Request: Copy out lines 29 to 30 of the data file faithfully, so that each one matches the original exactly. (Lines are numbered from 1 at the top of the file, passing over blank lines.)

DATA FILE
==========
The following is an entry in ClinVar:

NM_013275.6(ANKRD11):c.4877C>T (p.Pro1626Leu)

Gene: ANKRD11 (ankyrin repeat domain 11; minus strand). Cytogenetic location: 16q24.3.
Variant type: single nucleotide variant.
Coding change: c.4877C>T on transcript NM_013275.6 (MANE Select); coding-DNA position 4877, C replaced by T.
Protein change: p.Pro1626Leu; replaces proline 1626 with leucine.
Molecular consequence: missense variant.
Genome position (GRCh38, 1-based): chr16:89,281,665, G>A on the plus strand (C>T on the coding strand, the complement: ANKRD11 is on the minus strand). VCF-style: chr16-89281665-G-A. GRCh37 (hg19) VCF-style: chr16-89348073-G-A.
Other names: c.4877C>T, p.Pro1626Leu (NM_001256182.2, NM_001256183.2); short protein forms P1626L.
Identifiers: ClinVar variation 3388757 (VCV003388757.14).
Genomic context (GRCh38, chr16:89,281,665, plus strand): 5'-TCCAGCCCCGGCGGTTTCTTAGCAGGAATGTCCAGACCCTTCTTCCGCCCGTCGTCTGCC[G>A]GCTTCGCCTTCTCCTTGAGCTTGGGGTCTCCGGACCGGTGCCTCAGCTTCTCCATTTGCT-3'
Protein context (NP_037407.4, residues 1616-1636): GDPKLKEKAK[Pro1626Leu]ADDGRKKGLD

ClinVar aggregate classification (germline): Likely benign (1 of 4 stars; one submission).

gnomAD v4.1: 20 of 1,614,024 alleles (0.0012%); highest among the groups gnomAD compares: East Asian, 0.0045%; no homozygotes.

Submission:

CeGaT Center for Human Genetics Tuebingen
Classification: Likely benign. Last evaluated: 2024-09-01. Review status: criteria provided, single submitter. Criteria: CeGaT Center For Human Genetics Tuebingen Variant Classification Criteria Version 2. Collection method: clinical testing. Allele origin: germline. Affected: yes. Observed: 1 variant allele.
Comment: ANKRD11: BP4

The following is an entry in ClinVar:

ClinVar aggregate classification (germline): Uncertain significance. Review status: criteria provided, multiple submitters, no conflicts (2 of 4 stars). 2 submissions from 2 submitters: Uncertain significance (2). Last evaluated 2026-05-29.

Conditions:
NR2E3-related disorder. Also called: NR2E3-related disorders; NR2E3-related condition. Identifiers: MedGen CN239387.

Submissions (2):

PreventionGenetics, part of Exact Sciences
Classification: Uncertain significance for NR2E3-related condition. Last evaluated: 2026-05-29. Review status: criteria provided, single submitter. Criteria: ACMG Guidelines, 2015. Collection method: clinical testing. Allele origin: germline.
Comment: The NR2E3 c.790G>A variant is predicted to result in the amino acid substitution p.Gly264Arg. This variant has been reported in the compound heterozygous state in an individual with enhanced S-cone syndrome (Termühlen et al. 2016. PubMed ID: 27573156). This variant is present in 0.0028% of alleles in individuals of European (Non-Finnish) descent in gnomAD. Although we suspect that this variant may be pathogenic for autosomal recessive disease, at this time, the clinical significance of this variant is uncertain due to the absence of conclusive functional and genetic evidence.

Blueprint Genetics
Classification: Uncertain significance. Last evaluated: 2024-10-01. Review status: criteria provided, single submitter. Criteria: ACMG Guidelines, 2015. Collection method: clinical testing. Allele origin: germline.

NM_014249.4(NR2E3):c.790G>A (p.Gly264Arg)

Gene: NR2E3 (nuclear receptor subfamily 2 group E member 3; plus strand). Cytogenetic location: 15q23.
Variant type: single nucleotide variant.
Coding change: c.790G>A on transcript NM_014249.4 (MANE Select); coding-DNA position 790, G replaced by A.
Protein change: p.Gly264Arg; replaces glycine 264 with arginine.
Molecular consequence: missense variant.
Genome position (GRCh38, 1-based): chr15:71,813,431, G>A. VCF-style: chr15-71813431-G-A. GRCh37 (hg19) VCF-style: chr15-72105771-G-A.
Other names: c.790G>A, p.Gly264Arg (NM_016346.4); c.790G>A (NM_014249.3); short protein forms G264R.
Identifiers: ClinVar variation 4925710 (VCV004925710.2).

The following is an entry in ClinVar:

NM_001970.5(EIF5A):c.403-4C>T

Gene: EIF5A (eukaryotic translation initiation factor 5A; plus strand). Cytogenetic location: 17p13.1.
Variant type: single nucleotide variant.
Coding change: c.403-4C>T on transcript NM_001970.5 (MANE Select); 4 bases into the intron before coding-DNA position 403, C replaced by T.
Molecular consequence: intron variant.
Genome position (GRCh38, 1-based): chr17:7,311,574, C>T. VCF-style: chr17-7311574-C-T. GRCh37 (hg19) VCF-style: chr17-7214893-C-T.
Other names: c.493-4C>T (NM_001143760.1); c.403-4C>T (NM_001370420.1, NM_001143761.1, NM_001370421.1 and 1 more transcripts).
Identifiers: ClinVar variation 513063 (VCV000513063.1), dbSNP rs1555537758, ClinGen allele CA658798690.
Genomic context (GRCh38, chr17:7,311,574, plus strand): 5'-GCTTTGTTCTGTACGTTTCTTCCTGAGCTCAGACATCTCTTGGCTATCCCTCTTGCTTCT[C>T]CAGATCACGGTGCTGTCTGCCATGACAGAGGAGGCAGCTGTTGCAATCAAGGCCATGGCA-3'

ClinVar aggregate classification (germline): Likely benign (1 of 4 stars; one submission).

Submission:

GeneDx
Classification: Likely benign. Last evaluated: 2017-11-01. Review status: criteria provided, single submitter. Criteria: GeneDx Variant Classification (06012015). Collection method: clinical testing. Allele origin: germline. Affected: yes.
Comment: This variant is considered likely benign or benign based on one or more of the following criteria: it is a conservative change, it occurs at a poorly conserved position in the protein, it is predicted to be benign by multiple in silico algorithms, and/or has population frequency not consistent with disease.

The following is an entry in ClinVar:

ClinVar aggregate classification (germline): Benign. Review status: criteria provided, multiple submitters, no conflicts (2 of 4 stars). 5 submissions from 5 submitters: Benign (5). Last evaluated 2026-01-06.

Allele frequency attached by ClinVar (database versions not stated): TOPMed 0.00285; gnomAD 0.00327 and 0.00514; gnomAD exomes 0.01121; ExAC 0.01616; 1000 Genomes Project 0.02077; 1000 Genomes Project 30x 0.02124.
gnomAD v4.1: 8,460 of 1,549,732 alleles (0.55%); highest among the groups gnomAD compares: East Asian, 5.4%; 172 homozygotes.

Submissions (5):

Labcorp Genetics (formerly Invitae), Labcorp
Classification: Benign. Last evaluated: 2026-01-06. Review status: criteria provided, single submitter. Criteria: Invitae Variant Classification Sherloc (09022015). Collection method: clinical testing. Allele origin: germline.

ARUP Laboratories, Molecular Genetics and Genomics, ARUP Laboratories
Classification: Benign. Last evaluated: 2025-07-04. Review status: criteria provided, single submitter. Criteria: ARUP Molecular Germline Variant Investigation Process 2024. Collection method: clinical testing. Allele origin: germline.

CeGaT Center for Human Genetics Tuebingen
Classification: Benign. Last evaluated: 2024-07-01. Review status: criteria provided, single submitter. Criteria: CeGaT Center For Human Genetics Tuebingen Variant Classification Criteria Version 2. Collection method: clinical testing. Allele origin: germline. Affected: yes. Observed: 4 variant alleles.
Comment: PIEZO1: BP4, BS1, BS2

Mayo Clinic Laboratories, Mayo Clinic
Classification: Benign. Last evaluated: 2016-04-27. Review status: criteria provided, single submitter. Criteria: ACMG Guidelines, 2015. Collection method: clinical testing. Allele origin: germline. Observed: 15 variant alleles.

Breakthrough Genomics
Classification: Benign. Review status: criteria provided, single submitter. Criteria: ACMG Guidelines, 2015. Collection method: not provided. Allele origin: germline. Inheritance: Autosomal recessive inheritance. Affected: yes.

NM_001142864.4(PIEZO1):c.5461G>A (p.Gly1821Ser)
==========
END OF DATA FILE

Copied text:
NM_014249.4(NR2E3):c.790G>A (p.Gly264Arg)

Gene: NR2E3 (nuclear receptor subfamily 2 group E member 3; plus strand). Cytogenetic location: 15q23.